April in Paris

1952

Comedy / Musical / Romance

2
Rotten Tomatoes Audience - Spilled 45%
IMDb Rating 6.1 10 1178

Synopsis


Uploaded By: FREEMAN
June 07, 2021 at 08:16 PM

Director

Cast

Doris Day as Ethel S. 'Dynamite' Jackson
Suzanne Ridgeway as Ship Passenger
Ray Bolger as S. 'Sam' Winthrop Putnam
Bess Flowers as Ship Passenger
720p.WEB 1080p.WEB
919.4 MB
1280*932
English 2.0
NR
23.976 fps
1 hr 40 min
P/S 19 / 73
1.67 GB
1472*1072
English 2.0
NR
23.976 fps
1 hr 40 min
P/S 29 / 88

Movie Reviews

Reviewed by Doylenf 6 / 10

When Doris sings "April in Paris" all is forgiven...

True, even for the breezy 1950s, the plot for this musical is as light as a feather--but if you are a DORIS DAY fan, as I certainly was during these early Day films at Warner Bros., you'll be enchanted by her way with a song--particularly "I'm Gonna Ring the Bell Tonight", "April in Paris" and "That's What Makes Paris Par-ee". And on top of that, she excels in all of her dance routines, even those in which RAY BOLGER clearly has the spotlight to himself.

It's one of those mistaken identity plots that Warners used extensively throughout the '40s and '50s, something about a showgirl being mistaken for a diplomat and mistakenly invited to represent the U.S. at a French festival. Naturally, all is straightened out in time for a happy ending although I can't say I detected any real chemistry between Bolger and Day--even in a musical where logic doesn't really matter.

The dances staged by LeRoy Prinz are not the best, but there are some cheerful, well staged moments when Bolger gets to do his tap routines and limber legged dancing. All in all, it passes the time pleasantly if you have a weakness for musicals the way they were in the '50s. And Doris proves that singing wasn't her only asset. Her dancing is also very professional (and not surprisingly, she intended to become a dancer before an accident ruined her plans and she switched to singing).

Reviewed by bkoganbing 5 / 10

"What A Built"

Doris Day as Ethel 'Dynamite' Jackson gets a letter from the State Department saying that she's been chosen to be an American representative at an Arts Festival in Paris. The letter was supposed to go to Ethel Barrymore instead. Doris had written the State Department about a work permit visa to work at a nightclub in Montreal.

It's a faux pas of the highest order that State Department bureaucrat Ray Bolger has committed and he tries to rectify the situation. But when the press gets a hold of it, the thing becomes a popular move. So Bolger's boss Paul Harvey puts him in charge of getting Doris's diplomatic etiquette up to speed. For better or worse Bolger and Day are going to spend April In Paris together.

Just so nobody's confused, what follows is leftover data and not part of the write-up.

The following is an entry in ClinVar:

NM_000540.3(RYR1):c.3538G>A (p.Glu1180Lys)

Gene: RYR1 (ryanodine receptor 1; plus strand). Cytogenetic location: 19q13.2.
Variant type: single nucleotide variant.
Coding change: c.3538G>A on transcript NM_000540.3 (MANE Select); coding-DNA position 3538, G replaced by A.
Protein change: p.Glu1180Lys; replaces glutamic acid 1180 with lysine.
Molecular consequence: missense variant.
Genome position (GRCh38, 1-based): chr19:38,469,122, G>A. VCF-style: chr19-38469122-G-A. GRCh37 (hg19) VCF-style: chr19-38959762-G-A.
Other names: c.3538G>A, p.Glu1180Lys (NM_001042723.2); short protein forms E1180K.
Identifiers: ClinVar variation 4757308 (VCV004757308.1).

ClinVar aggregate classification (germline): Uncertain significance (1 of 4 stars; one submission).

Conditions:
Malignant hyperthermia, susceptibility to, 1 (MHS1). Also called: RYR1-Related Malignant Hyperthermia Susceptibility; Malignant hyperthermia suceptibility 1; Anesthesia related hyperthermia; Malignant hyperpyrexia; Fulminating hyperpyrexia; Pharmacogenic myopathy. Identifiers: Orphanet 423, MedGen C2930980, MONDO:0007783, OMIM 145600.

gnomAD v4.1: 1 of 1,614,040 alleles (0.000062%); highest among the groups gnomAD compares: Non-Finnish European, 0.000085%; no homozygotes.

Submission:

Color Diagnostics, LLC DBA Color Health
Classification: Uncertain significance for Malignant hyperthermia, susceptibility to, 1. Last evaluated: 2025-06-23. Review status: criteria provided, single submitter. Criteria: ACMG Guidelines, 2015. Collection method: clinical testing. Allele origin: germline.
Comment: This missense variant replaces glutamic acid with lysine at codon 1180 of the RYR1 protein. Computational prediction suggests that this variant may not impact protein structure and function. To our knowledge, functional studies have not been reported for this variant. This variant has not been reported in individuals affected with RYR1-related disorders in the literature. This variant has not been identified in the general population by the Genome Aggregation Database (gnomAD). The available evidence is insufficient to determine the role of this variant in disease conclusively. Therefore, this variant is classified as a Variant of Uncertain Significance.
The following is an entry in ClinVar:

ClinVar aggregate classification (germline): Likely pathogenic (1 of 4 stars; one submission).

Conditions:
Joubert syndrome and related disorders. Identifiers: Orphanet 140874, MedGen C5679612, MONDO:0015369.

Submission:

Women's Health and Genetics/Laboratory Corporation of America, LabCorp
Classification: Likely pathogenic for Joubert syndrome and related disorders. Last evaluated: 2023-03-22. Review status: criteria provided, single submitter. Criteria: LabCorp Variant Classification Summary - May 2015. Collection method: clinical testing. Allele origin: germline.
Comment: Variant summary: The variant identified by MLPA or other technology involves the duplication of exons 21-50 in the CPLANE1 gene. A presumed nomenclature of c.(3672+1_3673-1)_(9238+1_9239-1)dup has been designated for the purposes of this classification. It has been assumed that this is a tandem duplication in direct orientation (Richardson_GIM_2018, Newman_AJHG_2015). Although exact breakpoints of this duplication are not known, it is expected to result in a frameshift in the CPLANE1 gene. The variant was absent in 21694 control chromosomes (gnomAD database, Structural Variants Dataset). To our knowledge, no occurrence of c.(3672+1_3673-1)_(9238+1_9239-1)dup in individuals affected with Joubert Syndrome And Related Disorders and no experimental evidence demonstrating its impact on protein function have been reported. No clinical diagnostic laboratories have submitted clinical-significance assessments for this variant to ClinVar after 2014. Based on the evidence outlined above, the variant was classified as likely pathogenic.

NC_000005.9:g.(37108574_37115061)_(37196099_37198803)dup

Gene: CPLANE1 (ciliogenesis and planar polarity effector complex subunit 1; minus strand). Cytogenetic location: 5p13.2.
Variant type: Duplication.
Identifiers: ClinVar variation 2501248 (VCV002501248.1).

The popular Vernon Duke-E.Y. Harburg standard serves as the title for this film and Warner Brothers got Vernon Duke to write the balance of the score with Sammy Cahn's lyrics. Nothing really outstanding here, but the score fits well with styles of the two leads.

Doris is great as always, the problem here is Bolger and the part he plays. Ray Bolger was a great personality on stage who but for two roles never quite was able to translate the same popularity to the big screen. One role was of course the Scarecrow in The Wizard Of Oz and the other was the lead in Charley's Aunt. And both of those were comic parts.

As a traditional screen lead Ray never quite made it. In fact in watching April In Paris I couldn't quite see what Doris saw in him. Of course with her attraction it was obvious as Bolger so succinctly put it, 'What a Built'. Ray plays a traditional WASP stuffed shirt diplomat who is engaged to the demanding daughter of Harvey, Eve Miller. Getting involved with Day was not an upward career move.

Of course Doris sparks the attention of Claude Dauphin who's working his way back to France on the same ship that Bolger and Day and company are traveling. She has a nice number with Dauphin in a Parisian nightclub.

Bolger's big moment on the screen is a very nicely staged fantasy number where portraits of Lincoln and Washington come alive and dance with him as Bolger dreams about his future. It was as creative as something Gene Kelly or Fred Astaire might have done.

Still Ray is not quite leading man material and the film can't overcome that. Fans of Doris and Ray will like it though, but I fear it's not one of Doris Day's best films.

Reviewed by V Taylor 6 / 10

Charm of the 50's

A late-night viewing of this period piece shows it to be a charming and amusing glimpse into an earlier time. Doris Day holds up well, brightly singing, dancing, and portraying the all-American girl with gumption. Bolger's dancing is phenomenal, but the chemistry between them is not really there; it's hard to believe they really like each other very much. The costumes are outrageous in a campy way - almost Busby Berkley level synchronized dance scenes. A fashion-show scene shows overdone eccentric outfits in various colors, with French poodles dyed to match. In the last musical scene, Doris starts out with a floor-length gold cape with mini-pleats radiating from her shoulders; and then takes it off to show a bare midriff any current teenager would be proud of. The movie opens with some vintage scenes (current to the time of the film) of Washington DC, complete with streetcars. But the most anachronistic element is the main theme of the plot, which revolves around Bolger and Day coming close to sleeping together, thinking they are legally married, when in fact (horrors!!) they're not. In summary, it's a great combination of lightweight plot, eye candy, good music and a few laugh-out-loud lines, wrapped in the relative innocence of the fifties.

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